Merry Christmas and Happy New Year 2017!
Please read this important message from Tony De La Rosa, Interim Executive Director, Presbyterian Church (U.S.A.)
“Do not fear, for I have redeemed you; I have called you by name, you are mine.
When you pass through the waters, I will be with you; and through the rivers, they shall not overwhelm you;
when you walk through fire you shall not be burned, and the flame shall not consume you. (Isaiah 43:1b-2, NRSV)
Dear Friend of the Presbyterian Mission Agency:
Thank you for your prayers and for your financial support of César Carhuachín this year, and any previous year. We hear from our mission co-workers how much your prayerful financial support has meant to them. Please know that you are a vital part of ministries throughout Colombia.
Even as I thank you, I want to let you know that this is a critical time for our congregations and all people of faith to commit themselves to support mission co-workers like César. Our global church partners greatly value his service, and you well know how important this ministry is in building connections between the body of Christ in the U.S. and Colombia.
We have historically relied on endowment interest and the general offering from congregations to sustain the vital work of all of our mission workers. Those sources of funding have greatly diminished. It is only through the gifts of individuals and congregations that we are able to keep César doing the life-giving work God called him to do. A year ago, in May 2015, we had to recall some mission workers due to a lack of funding. World Mission communicated the challenge to you, and you responded decisively and generously. Through your response, we heard the Spirit remind us, “Fear not!”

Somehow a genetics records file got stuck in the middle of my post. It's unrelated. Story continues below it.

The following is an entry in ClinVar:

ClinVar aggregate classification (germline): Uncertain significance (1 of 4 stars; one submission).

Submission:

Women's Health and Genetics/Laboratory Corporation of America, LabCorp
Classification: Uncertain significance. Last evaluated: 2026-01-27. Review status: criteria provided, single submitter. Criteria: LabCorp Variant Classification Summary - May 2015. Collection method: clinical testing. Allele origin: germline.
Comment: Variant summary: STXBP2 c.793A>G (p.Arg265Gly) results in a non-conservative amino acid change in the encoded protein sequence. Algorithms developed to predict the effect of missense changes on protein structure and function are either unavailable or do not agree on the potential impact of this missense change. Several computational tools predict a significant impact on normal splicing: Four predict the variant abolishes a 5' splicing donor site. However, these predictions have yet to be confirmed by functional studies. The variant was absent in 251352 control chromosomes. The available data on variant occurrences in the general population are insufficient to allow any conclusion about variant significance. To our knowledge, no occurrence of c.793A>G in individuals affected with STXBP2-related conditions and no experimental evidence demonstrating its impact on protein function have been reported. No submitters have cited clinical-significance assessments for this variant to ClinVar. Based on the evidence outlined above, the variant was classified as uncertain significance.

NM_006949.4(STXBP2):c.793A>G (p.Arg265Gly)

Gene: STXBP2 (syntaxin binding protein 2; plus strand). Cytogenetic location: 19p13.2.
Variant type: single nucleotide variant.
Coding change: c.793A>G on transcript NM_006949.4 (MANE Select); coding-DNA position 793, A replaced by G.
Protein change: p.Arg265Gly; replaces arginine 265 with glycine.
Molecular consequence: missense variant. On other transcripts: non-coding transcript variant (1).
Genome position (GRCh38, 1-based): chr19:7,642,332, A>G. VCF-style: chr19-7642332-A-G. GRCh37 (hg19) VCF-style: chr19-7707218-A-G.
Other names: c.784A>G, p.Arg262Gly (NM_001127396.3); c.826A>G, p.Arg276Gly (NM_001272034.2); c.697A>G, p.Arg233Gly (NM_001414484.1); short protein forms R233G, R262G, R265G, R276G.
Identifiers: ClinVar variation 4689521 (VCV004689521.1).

Today, I’m asking you to consider an additional gift for this year, and to increase the gift you may consider for 2017. Sending and support costs include not only salary but also health insurance and retirement contributions, orientation, language training, housing, travel to the country of service, children’s education, emergency evacuation costs, and visa/passport costs.
My heartfelt thanks for your prayers and support of our Presbyterian mission co-workers. In the coming season, we will celebrate God’s sending of the Christ child, the source of the good news we share. May you experience anew the hope, peace, joy, and love that are ours because “perfect love casts out fear” (I John 4:18).
Thank you for saying “yes” to love.
With you in Christ,
Tony De La Rosa
Interim Executive Director, Presbyterian Church (U.S.A.)
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Tags: peace agreement, Valledupar
Tags: César Carhuachín